But, right after SW Fox, when I began working on Dynamic Snippets (a result of discussions with Tore Bleken), I began to realize that there were capabilities within PEM Editor that could be beneficial if made available to other programs.  Later, in mid-November, an off-hand comment by Rick Schummer made be realize that opening up PEM Editor would have even more benefits. 

So, the next day, I started out.  It has turned out to be a boatload of work -- but, more importantly, I have gotten very good results.

The goals I set out for myself have been as follows:
  1. Exposing the object within PEM Editor which handles the text within method code windows.  This relates specifically to the use of Dynamic Snippets.
  2. Modifying the code for 'BeautifyX' so that it could be used elsewhere (and not just on code in a code window)
  3. Exposing an object within PEM Editor which can accomplish some of its neat feats.
  4. Making all the IDE features (available from the PEM Editor menu item in the VFP main menu) accessible even if the PEM Editor form is not visible.
  5. Clean up the major disaster area of handling user preferences.  There are about 120 preferences items, and the problems with maintaining them (and their default values) made adding any new items to be amazing onerous.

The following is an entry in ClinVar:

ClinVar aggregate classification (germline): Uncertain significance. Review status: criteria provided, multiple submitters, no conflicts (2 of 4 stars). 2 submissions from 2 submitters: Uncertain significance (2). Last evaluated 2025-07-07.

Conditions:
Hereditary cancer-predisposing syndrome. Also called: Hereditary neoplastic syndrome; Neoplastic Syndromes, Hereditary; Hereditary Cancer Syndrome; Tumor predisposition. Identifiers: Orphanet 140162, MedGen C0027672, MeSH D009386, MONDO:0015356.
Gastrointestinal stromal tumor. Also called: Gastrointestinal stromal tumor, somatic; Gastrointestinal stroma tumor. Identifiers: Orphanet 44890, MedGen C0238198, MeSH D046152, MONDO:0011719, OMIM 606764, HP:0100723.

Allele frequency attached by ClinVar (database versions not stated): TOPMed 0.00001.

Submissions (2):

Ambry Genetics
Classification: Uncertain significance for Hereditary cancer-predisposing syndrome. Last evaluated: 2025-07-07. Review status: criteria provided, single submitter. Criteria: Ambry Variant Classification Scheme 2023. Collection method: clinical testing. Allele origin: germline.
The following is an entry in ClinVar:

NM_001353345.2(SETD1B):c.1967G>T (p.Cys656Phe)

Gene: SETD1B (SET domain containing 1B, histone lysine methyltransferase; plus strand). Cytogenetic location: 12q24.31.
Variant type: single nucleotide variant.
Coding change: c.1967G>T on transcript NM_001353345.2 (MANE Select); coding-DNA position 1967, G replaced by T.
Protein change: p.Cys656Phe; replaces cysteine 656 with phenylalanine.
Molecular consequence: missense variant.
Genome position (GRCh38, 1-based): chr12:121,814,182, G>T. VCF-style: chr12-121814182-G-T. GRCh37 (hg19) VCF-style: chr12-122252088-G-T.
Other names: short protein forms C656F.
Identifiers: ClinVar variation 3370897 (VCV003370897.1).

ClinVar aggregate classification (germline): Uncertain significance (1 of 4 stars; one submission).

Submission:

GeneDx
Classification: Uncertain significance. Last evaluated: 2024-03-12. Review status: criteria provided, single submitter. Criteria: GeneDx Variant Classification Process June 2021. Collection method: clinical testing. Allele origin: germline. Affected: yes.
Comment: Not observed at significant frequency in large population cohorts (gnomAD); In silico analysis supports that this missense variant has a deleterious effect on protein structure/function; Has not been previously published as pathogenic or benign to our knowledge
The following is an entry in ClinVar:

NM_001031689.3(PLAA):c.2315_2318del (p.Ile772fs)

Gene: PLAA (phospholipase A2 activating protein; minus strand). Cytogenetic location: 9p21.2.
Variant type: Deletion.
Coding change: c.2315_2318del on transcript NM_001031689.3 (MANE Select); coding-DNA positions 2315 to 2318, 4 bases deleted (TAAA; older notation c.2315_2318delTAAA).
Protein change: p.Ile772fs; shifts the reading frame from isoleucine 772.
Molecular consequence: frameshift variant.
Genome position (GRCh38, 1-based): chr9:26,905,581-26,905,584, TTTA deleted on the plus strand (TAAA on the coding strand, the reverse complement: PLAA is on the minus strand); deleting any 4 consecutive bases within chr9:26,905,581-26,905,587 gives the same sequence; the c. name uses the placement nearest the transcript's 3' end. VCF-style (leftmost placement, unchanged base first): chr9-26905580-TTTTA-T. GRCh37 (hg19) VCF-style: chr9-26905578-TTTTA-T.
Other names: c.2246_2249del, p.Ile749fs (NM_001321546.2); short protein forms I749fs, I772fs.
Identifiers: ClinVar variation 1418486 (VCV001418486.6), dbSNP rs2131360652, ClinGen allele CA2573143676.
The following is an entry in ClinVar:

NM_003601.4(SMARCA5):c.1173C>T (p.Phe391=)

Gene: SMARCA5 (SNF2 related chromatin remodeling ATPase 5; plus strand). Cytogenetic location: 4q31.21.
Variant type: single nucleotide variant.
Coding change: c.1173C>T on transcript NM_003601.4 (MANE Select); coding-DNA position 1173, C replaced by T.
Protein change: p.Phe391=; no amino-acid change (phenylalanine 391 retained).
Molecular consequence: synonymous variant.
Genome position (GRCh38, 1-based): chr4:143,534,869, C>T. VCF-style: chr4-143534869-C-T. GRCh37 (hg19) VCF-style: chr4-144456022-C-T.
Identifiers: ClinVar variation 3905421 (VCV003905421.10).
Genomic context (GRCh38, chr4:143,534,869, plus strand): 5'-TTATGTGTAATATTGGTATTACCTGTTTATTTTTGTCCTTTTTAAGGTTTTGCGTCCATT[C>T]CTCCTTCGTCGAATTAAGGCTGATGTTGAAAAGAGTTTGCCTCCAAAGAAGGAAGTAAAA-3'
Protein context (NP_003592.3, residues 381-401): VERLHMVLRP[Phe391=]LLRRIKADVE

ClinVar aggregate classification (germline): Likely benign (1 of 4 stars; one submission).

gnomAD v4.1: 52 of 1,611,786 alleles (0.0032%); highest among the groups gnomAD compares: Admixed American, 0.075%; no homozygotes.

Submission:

As it happens, this re-factoring is more of a high-level task.  That is, in general what has happened has been that I have created a number of new business objects to handle the various tasks, and the changes in code have to do with making sure that the correct business object is referenced.  Except for those cases where I have identified duplications of code or places where newer techniques provide significant simplicity, the majority of changes in code have been to refer to methods and properties which have migrated to a different object.

Item #5 above, having to do with Preferences, was a nasty problem and took a LOT of work to resolve.  Eventually though, I created a really nifty (and simple) object which handles all the preferences.  This little object gets passed to all the other objects, and so the nasty problem has now faded into the past.

At this time, I have done all the major re-structuring to allow completion of my goals, and will be releasing a test version in a few days.  While there is still work to be done on the first three goals, I am now over all the major hurdles.  And, I must say, will know to consider very carefully the next time that the topic of re-factoring cross my mind.